Conference 2018 – Windrush scandal

The last day of National Conference 2018 marked exactly 70 years since the ‘Empire Windrush’ docked at Tilbury carrying hundreds of migrants from the West Indies.
The anniversary should be a celebration of the contribution these and other migrants made – particularly to our trade union and our public services. However, it happened just when many of the children of those migrants are facing the consequences of Theresa May’s ‘hostile environment’ for immigration.
In an impassioned debate, the impact on many UNISON members as well as the wider community was spelt out.

Michael Braithwaite
Michael Braithwaite with General Secretary Dave Prentis and his UNISON rep, Hugo Pierre

A video was shown highlighting the case of UNISON member Michael Braithwaite who lost his job as a teaching assistant after 15 years and despite having a ‘British Commonwealth’ passport was threatened with deportation. Now 66, he had come to the UK aged 9 to join his parents. As he said “To think that maybe tomorrow I would not be with my family, or in a place I love, was devastating”. “A campaign has now won him indefinite leave to remain but his life has been turned upside down. There is an article about Michael’s story here.

A speaker from the National Executive Committee moved an Emergency Motion calling for justice for the Windrush generation. Although the Home Secretary had been forced to resign, in reality people are still being denied access to employment and services and a number have been deported. It seems as though the only thing Theresa May is sorry about is that she got found out! It was My who started this policy. Public sector workers are here to deliver services, not to be border guards as the Tories would like.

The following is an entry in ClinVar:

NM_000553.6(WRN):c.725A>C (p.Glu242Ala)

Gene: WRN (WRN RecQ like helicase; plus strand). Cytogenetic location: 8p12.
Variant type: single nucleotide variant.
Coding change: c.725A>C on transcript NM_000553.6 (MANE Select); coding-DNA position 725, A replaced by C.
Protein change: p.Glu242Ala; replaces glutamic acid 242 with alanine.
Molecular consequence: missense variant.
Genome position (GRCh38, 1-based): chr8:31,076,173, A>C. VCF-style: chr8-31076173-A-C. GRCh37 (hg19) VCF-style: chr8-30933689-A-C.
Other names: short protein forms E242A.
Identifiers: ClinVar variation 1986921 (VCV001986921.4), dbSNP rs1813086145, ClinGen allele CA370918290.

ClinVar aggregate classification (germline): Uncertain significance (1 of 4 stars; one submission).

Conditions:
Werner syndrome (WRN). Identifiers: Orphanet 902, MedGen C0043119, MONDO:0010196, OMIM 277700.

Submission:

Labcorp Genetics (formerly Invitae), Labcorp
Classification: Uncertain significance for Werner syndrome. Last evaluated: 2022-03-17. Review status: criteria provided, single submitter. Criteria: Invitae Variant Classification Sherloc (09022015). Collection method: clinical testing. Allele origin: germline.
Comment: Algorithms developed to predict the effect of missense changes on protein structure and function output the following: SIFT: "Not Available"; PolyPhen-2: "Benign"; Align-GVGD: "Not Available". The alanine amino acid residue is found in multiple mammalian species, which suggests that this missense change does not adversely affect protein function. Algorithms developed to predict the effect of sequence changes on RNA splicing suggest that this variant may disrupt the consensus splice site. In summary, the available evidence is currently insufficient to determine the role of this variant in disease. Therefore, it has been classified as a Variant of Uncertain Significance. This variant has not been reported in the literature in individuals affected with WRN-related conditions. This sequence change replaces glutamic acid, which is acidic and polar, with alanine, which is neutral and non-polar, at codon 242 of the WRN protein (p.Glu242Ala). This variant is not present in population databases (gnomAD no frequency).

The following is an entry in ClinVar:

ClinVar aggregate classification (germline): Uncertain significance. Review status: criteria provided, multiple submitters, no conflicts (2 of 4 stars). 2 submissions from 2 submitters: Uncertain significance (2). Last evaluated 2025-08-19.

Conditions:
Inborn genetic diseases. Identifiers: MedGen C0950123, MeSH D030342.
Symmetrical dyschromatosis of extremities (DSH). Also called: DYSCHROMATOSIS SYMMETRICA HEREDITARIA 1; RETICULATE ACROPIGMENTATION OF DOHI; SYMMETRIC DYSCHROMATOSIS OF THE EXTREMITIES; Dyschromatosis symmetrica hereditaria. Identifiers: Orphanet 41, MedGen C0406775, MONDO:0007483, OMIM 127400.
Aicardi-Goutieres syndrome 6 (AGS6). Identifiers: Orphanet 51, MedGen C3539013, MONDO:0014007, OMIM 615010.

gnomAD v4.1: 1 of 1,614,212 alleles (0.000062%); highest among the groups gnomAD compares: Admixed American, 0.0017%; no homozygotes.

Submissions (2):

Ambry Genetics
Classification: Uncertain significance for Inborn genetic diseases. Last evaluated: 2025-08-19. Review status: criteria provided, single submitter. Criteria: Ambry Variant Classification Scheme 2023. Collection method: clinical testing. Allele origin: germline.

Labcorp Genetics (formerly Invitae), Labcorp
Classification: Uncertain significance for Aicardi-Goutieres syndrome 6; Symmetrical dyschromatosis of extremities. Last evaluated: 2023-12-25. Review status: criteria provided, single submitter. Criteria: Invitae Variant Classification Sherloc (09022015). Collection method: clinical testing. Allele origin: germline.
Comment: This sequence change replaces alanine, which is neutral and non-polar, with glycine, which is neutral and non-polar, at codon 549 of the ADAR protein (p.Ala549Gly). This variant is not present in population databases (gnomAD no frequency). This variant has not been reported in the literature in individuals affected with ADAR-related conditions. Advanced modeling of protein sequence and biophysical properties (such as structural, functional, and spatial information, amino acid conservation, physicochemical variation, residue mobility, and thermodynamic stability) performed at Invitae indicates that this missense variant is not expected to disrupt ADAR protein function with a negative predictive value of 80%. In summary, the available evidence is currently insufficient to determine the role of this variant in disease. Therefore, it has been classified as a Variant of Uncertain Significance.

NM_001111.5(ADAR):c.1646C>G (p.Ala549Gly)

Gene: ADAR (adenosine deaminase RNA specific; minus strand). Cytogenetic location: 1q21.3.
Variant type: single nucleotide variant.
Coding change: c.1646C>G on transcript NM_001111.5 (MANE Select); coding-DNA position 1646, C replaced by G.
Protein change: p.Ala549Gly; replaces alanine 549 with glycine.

One delegate from the West Midlands spoke of her friend, who had gone to a meeting to sort out her passport only to be detained with only the clothes she stood up in an held for two weeks before she was allowed a phone call.

Another delegate said that what had happened to the Windrush generation could happen to others – no-one from the Commonwealth was safe.

Conference overwhelmingly passed the motion calling amongst other things for:

  • Campaign for the restoration of full rights for the ‘Windrush generation’ , Commonwealth British residents and their children
  • Campaign for rights to legal aid and full compensation for any losses incurred including injury to feelings
  • Campaign against the ‘hostile environment’
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